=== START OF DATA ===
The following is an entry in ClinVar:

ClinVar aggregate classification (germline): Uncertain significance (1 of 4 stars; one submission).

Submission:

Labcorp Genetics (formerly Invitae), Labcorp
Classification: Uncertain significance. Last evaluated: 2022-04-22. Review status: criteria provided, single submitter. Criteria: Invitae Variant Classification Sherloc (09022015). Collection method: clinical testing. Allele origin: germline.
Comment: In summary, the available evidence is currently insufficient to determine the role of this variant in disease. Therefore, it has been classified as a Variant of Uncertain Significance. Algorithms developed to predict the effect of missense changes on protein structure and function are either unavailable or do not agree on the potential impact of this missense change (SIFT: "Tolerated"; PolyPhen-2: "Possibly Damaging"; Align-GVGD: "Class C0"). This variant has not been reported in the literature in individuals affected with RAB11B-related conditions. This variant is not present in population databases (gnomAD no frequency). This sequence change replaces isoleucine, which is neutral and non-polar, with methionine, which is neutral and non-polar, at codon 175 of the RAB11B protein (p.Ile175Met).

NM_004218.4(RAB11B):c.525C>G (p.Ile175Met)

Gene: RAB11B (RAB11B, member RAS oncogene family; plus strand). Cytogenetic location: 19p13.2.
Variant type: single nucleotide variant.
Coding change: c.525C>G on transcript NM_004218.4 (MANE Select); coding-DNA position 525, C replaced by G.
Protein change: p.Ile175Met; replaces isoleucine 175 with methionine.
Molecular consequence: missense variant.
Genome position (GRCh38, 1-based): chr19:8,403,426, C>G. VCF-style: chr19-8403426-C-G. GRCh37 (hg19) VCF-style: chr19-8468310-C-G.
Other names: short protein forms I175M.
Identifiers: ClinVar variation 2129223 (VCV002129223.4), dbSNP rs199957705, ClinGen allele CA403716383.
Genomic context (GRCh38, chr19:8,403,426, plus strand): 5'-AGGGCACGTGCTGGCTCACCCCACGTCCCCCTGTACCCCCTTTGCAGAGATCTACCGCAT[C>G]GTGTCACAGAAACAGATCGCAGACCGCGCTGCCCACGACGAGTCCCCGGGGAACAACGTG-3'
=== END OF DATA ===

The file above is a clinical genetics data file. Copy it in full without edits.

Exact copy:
The following is an entry in ClinVar:

ClinVar aggregate classification (germline): Uncertain significance (1 of 4 stars; one submission).

Submission:

Labcorp Genetics (formerly Invitae), Labcorp
Classification: Uncertain significance. Last evaluated: 2022-04-22. Review status: criteria provided, single submitter. Criteria: Invitae Variant Classification Sherloc (09022015). Collection method: clinical testing. Allele origin: germline.
Comment: In summary, the available evidence is currently insufficient to determine the role of this variant in disease. Therefore, it has been classified as a Variant of Uncertain Significance. Algorithms developed to predict the effect of missense changes on protein structure and function are either unavailable or do not agree on the potential impact of this missense change (SIFT: "Tolerated"; PolyPhen-2: "Possibly Damaging"; Align-GVGD: "Class C0"). This variant has not been reported in the literature in individuals affected with RAB11B-related conditions. This variant is not present in population databases (gnomAD no frequency). This sequence change replaces isoleucine, which is neutral and non-polar, with methionine, which is neutral and non-polar, at codon 175 of the RAB11B protein (p.Ile175Met).

NM_004218.4(RAB11B):c.525C>G (p.Ile175Met)

Gene: RAB11B (RAB11B, member RAS oncogene family; plus strand). Cytogenetic location: 19p13.2.
Variant type: single nucleotide variant.
Coding change: c.525C>G on transcript NM_004218.4 (MANE Select); coding-DNA position 525, C replaced by G.
Protein change: p.Ile175Met; replaces isoleucine 175 with methionine.
Molecular consequence: missense variant.
Genome position (GRCh38, 1-based): chr19:8,403,426, C>G. VCF-style: chr19-8403426-C-G. GRCh37 (hg19) VCF-style: chr19-8468310-C-G.
Other names: short protein forms I175M.
Identifiers: ClinVar variation 2129223 (VCV002129223.4), dbSNP rs199957705, ClinGen allele CA403716383.
Genomic context (GRCh38, chr19:8,403,426, plus strand): 5'-AGGGCACGTGCTGGCTCACCCCACGTCCCCCTGTACCCCCTTTGCAGAGATCTACCGCAT[C>G]GTGTCACAGAAACAGATCGCAGACCGCGCTGCCCACGACGAGTCCCCGGGGAACAACGTG-3'